If and when the RBA eventually decides to raise interest rates, investors should be well-positioned to ride out any headwinds, thanks in part to the fast-rising rents we’ve been seeing in most parts of the country.
At this point in time, the RBA has been keeping its cards close to its chest regarding any change to the cash rate, with many experts not predicting anything to change until late 2022.
However, even if the cash rate does slowly start to climb, what we’ve been seeing in the past 12 months with rents should give investors reason to be hopeful.
According to CoreLogic, national rents are up 9.0 per cent over the past 12 months, which is slightly down on the recent peak annual rate recorded in November last year at 9.4 per cent. Over the three months to January, rents increased across Australia by 2.0 per cent, suggesting there is still upside pressure in place.
While the rate of rent increases has been slowing since late last year, rental trends in Melbourne and Sydney have shown the opposite trend, especially in the unit sector. Rental demand has increased as house rents become more unaffordable.
What this is doing is putting upward pressure on rents in our two largest cities at a time when the country is about to reopen to international travelers once again. For those people looking to move to Australia either permanently or for a number of years, the vast majority end up renting in Sydney and Melbourne.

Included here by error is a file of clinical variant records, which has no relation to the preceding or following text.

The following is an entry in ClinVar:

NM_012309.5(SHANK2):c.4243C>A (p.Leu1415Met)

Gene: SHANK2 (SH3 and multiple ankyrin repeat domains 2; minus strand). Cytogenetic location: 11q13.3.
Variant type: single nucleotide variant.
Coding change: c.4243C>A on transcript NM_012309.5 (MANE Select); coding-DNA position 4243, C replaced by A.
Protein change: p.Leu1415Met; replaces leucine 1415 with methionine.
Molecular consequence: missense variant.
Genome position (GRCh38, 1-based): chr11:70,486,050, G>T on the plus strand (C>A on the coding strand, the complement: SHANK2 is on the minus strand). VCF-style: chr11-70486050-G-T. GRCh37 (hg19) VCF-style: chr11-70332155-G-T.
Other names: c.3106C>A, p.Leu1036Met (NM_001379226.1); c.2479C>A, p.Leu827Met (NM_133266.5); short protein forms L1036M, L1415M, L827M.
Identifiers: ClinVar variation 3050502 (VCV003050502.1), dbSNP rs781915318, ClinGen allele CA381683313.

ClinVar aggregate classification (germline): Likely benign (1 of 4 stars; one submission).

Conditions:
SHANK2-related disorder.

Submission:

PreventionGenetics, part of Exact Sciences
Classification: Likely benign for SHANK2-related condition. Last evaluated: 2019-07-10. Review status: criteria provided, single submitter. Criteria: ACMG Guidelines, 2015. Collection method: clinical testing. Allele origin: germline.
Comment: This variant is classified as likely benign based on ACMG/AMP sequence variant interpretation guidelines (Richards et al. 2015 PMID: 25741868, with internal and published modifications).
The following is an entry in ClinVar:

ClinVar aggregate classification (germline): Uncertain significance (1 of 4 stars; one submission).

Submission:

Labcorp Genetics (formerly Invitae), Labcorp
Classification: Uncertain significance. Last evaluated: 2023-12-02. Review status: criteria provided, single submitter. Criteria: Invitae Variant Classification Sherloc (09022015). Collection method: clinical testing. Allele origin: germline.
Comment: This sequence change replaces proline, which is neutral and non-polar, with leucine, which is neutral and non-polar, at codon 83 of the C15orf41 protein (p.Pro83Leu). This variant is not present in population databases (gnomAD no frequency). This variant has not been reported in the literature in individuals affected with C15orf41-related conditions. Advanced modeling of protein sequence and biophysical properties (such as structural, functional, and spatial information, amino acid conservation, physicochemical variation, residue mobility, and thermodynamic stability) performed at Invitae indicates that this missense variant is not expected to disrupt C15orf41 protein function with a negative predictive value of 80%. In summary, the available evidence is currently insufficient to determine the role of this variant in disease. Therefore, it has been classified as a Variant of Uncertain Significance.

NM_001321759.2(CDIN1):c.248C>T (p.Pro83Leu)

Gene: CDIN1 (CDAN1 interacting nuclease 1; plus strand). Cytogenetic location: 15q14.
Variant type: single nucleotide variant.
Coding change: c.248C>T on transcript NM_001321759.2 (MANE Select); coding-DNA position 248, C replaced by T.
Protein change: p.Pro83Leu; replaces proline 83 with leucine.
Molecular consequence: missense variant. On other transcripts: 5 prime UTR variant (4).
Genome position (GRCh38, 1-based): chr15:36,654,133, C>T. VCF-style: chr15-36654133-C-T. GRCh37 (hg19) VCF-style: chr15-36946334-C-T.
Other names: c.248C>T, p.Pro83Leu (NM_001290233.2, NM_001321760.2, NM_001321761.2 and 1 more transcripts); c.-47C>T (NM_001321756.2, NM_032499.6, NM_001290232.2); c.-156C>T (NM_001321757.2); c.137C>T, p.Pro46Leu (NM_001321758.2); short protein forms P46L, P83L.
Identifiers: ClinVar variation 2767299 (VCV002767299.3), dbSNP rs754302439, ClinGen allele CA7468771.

That means that in the coming months we should expect to see increased demand in many areas around Sydney and Melbourne and particularly in the unit sector.
Turning to the RBA and there has been a somewhat dovish change of stance from Governor Lowe in recent times suggesting that rate rises won’t be as fast as many expected. Their goal at the RBA is to keep inflation in check. At last count, CPI was running at 3.5 per cent which is at the top end of their target band, so it is possible the RBA will look to tighten in the coming months. However, Governor Lowe hasn’t come out and made it clear that a hike is imminent.
Another factor worth considering is that for new mortgage holders they have already factored in higher rates when they applied for a new home loan. Under APRAs macroprudential measures, a serviceability buffer is applied to new loan applications which is now 3 per cent above the actual loan’s interest rate. That means investors have another built-in buffer should the RBA in fact raise rates.
From an investors perspective, rising rents appear to be putting a buffer in place.
As I said recently, a 0.25 per cent increase in interest rates would equate to a $2500 increase in interest payments on $1 million of debt over the course of the year. Which equates to one carton of beer a week or a packet of cigarettes. So, there are a lot of things people can cut out of their life to deal with rate hikes.